Now That’s What I Call Quite Good: Mandibles

mandibles indexAfter making a fair amount of acclaimed music Quentin Dupieux’s debut film Rubber was one of those films which divided audiences, with some despising it with a passion that’s almost disturbing and some adoring in an equally fervent manner. I fall in to the latter category and have been enormously enamoured with the other films he’s made too, and have posted glowing reviews of Au Poste and Le Daim over the last couple of years.

Perhaps due to being such a fan of his work that at some point I’d inevitably be disappointed by something he produced as expectations were so high, yet for a long time he managed to avoid this situation, though alas with his latest film, Mandibles I find myself for the first time only quite liking something by the man. It’s a curious film, if you’ve seen any of Dupieux’s other films you’d expect something unpredictable, and that’s once again the case here but it’s an unusual case where while the set up is quite outrageous what actually then takes place isn’t and with Dupieux normally the opposite applies.

Following two rather skeezy guys, Jean-Gab (David Marsais) and Manu (Grégoire Ludig), they’re mildly shitty sorts who take advantage of others and commit petty crimes, though despite that Dupieux makes them likeable enough as they’re clearly not the smartest. Early on Manu is asked to steal a car and deliver a suitcase without examining its contents, only to discover in the boot of the stolen car a very, very large fly about the size of a dog.

After showing it to Jean-Gab they decide that they’ll train the fly to commit crimes for them, which again highlights just how they aren’t ever going to be criminal masterminds, but what’s surprising is how minor an aspect of the film this is. It mainly sees the two trying to find somewhere to stay while they attempt to carry out their strange old plan, and most of the time it’s them travelling around as if this was a very low key road trip movie, until they spend most of the third act at the house of a woman who mistakes Manu for an old school friend.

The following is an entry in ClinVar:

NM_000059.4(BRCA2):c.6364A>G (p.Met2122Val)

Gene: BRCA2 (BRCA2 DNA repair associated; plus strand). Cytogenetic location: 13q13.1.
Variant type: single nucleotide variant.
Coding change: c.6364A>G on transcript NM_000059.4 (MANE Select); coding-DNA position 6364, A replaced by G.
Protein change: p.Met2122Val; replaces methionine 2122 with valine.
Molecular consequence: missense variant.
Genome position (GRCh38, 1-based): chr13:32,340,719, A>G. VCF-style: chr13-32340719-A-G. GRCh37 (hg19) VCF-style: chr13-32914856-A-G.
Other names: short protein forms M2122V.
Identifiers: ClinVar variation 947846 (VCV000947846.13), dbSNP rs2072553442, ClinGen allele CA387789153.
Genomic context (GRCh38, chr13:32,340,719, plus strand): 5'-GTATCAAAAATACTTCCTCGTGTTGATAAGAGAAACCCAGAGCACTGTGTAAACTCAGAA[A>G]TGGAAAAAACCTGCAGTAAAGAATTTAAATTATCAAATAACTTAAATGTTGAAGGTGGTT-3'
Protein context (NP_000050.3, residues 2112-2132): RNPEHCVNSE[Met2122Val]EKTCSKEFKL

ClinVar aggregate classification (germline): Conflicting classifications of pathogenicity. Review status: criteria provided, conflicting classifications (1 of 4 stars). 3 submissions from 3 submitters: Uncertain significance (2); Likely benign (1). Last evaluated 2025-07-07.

Manu and Jean-Gab have some amusing exchanges as they gently lurch from location to location, and the people they meet along the way are sometimes amusing. But the laughs are only mild the majority of the time, and the highlight of the film is whenever the enormous fly is on screen, so it’s frustrating that most of the time it isn’t and we only get to see the two men acting like idiots.

Perhaps this is an overly negative review due to my fondness for Dupieux’s work and if this was the debut of a new filmmaker I’d rate it higher. But Dupieux has proven time and again just what he’s capable of so to come out with what’s essentially a very gentle buddy comedy is a disappointment. As with his other films it does at least have a strong ending, but that just made me wish that the rest of it was quite as audacious.


Alex Finch.
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